NOTE: Below is a Conversation between Dr. Ellie and a Blog reader. Dr. Ellie’s responses are in Blue:
Dear Dr. Ellie,
While I have read your blog extensively, I have a few questions still and would appreciate any more tips you can offer.
My Story: I recently noticed an area on a front tooth where there is a very small brown/black spot. From a side view I can see the enamel is eroded away in a shallow divot around this area. I have no sensitivity and am not sure if the “cavity” is below the enamel or not. Obviously if possible I would like to avoid an artificial filling. With regard to arresting the decay, am I correct in my understanding that your system works to kill bacteria in the cavity by managing the pH of my mouth. It is not needed to directly clean inside the cavity (which seems to small).Since I started doing some research on this subject I realized I have other problem. I lost a permanent tooth when I was in 5th grade and now wear a plastic “flipper” with a false tooth attached fashioned for me (15 years ago) by my orthodontist. I wear it all day and night, since taking it out at night (even soaked in water) tended to cause the flipper to crack. In dental visits over the years it has been suggested that I take it out at night, but the reason put forth was that it would better for my gums, since my gums seem very healthy, I ignored this advice.
When you eat the Zellies mints and use the rinses of the system- your gums will be healthy under this flipper no problem. Remember it takes about six months of 6 grams of xylitol daily to get healthy mouth bacteria. It will be best to eat some Zellies at the end of meals, snacks etc.
Use the rinses twice a day every twelve hours and let the ACT rinse really “soak” into your teeth to remineralize them.
However, I have for a long time felt that I had trouble cleaning the backs of my front teeth, they always seem to feel “fuzzy” (even after a professional cleaning). I now suspect that since I wear the flipper all the time a combination of not always cleaning the flipper out (especially when out in public) and the flipper limiting my natural saliva’s contact the rear of my front teeth that the enamel has slowly worn away. When I placed a mirror inside my mouth this theory is confirmed by the yellow appearance of the backs of these front teeth, although I will need a professional evaluation and recent cleaning to be sure.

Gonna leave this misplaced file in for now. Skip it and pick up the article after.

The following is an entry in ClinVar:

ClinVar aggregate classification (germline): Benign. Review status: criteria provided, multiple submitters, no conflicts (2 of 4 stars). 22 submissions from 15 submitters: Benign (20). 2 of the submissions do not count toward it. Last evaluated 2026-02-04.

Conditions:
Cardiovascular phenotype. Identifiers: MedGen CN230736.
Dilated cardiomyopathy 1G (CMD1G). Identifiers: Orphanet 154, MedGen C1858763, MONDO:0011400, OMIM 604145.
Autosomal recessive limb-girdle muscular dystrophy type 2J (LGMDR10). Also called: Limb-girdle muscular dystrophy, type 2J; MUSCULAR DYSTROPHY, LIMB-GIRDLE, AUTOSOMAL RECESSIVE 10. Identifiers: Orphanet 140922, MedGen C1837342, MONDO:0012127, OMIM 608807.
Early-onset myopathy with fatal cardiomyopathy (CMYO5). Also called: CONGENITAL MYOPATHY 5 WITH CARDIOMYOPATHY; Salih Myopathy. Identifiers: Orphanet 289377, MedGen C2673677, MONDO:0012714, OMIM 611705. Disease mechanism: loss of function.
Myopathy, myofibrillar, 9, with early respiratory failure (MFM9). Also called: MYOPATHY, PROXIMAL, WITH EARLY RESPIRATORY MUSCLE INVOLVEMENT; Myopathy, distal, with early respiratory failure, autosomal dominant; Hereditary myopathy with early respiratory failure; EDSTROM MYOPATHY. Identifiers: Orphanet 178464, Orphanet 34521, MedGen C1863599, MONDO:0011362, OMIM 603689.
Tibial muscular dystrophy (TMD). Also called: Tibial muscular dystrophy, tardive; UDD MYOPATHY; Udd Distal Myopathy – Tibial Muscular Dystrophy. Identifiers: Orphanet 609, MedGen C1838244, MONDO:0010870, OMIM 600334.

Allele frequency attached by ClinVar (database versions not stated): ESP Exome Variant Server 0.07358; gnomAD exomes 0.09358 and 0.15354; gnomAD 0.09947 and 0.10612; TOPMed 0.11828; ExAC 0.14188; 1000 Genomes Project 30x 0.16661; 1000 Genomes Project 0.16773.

Xylitol makes plaque less sticky and you may find a big difference quickly. I think having a professional cleaning after about two months on the system is a good idea it improves your progress by cleaning away any stains and giving you a “fresh” new start.
I am now in the process of finding a dentist in the greater Boston area who I can consult with on the natural remineralization of this damage. As yet I haven’t found one. The nearest dentist on the minimally invasive web site is 2 hrs away. In the off chance you know of a dentist in Boston who can better counsel me on my case with a working knowledge/belief in natural remineralization of cavities, I would appreciate the tip!
I will look into this for you!
Also, what determines the shape of the tooth after remineralization is “complete”, would you judge that the enamel regrows to some constant thickness, or that normal wear will result in smooth outer surfaces, so pits will eventually fill completely?
In fact enamel fills in quite quickly if there is already some kind of skeleton (like a pit in a tooth). In my own mouth, I had erosion on some front teeth which had formed a deep groove at the age of 20 (I used to brush with abrasive paste and always began by scrubbing my left front tooth). This groove used to catch food in it. Today I could not tell which of my front teeth was damaged -unless I remembered since there is no longer a groove. You can be sure that nature will do a good job! Just be patient and give nature a little bit of time!
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